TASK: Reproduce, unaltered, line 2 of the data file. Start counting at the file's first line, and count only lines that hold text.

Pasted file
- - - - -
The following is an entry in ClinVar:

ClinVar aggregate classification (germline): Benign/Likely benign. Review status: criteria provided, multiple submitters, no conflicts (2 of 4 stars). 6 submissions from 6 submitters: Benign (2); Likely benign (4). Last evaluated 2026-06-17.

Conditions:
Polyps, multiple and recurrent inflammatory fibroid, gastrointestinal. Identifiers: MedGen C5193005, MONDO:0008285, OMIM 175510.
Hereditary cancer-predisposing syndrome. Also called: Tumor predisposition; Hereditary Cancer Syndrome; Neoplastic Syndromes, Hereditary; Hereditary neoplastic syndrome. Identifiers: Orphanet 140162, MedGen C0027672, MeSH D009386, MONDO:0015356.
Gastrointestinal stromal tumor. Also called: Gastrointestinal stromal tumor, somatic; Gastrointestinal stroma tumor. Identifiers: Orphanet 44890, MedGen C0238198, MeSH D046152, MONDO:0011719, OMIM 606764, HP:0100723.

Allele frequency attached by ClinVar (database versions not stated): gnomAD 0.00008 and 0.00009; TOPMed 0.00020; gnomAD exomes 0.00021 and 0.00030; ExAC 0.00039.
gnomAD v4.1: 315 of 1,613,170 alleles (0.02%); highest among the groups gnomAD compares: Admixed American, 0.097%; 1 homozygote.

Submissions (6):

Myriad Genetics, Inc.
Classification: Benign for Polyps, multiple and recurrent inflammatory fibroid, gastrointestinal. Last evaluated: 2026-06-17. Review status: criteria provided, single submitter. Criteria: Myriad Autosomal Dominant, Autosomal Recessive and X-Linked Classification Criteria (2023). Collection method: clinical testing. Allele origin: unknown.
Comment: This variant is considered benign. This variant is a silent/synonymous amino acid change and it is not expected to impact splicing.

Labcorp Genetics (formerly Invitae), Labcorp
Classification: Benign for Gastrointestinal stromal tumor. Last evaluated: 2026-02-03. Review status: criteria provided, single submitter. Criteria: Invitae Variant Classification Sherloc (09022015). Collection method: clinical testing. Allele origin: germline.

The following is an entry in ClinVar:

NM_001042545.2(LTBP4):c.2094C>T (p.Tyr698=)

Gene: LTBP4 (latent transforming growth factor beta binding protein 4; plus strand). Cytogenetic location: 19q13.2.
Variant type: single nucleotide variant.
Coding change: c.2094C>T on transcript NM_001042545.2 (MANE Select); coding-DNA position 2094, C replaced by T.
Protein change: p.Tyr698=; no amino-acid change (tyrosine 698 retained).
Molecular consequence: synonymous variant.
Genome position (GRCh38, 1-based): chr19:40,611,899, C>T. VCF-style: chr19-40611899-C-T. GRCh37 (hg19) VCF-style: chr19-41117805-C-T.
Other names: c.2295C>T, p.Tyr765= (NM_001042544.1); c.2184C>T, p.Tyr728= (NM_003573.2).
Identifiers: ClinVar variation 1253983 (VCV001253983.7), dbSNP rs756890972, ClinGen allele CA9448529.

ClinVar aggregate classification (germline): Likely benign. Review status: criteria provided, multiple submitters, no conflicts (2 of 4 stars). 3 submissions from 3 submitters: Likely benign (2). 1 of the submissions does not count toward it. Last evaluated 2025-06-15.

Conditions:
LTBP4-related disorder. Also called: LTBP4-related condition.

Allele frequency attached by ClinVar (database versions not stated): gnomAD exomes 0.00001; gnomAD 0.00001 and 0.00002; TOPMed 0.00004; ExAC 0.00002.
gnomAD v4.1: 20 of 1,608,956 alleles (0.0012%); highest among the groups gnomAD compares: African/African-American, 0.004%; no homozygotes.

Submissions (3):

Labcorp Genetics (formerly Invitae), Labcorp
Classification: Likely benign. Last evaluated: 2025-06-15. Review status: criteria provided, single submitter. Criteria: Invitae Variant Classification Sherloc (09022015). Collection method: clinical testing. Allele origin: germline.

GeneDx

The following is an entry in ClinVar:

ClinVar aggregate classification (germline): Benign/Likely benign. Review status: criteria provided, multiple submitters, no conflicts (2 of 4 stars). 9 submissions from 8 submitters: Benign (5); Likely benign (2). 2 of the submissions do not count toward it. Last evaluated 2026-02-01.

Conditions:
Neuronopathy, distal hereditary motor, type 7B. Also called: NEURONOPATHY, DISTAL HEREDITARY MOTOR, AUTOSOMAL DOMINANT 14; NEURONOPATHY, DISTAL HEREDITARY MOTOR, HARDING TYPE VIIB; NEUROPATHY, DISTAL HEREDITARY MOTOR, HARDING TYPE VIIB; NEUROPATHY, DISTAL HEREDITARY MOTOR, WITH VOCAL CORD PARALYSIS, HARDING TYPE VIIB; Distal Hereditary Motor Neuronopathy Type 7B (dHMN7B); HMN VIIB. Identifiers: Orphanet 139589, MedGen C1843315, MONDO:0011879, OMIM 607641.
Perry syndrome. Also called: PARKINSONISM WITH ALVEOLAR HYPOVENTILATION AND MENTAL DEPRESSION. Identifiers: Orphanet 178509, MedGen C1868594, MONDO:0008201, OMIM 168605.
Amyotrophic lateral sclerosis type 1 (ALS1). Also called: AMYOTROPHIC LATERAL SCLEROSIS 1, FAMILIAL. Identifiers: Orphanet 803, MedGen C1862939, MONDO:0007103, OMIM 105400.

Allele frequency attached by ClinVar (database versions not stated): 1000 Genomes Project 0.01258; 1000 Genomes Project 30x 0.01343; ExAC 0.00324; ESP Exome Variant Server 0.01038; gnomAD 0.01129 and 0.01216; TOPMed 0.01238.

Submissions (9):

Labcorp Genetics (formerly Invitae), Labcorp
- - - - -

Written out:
ClinVar aggregate classification (germline): Benign/Likely benign. Review status: criteria provided, multiple submitters, no conflicts (2 of 4 stars). 6 submissions from 6 submitters: Benign (2); Likely benign (4). Last evaluated 2026-06-17.